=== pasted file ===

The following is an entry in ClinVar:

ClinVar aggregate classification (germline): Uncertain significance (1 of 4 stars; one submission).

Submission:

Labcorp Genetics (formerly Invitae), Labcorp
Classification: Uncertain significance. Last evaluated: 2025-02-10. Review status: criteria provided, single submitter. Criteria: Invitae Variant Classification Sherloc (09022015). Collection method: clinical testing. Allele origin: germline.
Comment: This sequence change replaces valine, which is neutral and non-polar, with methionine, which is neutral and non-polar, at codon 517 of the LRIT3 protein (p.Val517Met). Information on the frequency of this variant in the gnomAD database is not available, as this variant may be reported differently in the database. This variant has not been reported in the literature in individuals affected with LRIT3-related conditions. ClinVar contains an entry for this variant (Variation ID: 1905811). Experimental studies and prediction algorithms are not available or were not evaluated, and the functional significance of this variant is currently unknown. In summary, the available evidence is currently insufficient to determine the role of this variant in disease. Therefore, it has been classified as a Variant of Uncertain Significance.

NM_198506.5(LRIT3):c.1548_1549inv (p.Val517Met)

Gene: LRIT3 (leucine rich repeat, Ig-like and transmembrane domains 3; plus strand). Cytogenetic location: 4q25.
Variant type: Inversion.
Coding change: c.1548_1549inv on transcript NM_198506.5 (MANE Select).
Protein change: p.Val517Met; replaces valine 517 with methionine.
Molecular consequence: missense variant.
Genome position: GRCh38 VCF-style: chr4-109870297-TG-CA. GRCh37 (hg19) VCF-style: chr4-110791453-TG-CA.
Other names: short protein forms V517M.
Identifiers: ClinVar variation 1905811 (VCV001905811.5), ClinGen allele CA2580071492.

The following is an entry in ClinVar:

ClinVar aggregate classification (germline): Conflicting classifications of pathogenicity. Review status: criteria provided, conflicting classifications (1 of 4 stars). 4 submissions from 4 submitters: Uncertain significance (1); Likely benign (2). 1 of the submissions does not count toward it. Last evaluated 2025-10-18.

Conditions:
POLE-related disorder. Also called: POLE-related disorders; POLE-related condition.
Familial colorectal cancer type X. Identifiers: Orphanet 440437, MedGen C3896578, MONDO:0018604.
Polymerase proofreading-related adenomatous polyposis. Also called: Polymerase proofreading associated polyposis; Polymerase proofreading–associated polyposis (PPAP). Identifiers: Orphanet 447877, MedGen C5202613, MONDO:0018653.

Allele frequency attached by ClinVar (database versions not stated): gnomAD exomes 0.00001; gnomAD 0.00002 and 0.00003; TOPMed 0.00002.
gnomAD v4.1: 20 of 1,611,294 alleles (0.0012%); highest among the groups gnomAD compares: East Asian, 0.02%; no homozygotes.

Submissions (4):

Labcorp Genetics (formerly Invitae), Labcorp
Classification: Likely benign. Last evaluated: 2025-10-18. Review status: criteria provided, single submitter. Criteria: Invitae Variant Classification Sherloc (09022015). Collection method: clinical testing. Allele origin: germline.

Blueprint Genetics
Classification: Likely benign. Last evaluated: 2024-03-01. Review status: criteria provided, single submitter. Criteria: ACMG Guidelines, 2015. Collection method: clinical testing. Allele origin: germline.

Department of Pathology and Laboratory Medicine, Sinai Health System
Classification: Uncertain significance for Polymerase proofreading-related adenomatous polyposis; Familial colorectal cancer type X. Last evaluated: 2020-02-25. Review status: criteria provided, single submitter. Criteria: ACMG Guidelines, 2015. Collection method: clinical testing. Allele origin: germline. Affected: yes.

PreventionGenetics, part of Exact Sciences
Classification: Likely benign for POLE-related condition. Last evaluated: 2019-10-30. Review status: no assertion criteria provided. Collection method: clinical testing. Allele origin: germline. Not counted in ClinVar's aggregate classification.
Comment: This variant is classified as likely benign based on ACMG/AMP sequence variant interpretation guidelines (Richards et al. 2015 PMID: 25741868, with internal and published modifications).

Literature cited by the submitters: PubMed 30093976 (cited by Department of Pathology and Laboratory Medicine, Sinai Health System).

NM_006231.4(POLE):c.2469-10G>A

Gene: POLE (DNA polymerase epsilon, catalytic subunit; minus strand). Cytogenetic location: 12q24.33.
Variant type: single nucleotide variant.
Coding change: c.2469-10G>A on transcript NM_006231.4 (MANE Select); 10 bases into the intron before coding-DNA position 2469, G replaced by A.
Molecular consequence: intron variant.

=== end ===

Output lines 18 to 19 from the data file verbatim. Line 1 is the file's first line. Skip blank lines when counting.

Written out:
Conditions:
POLE-related disorder. Also called: POLE-related disorders; POLE-related condition.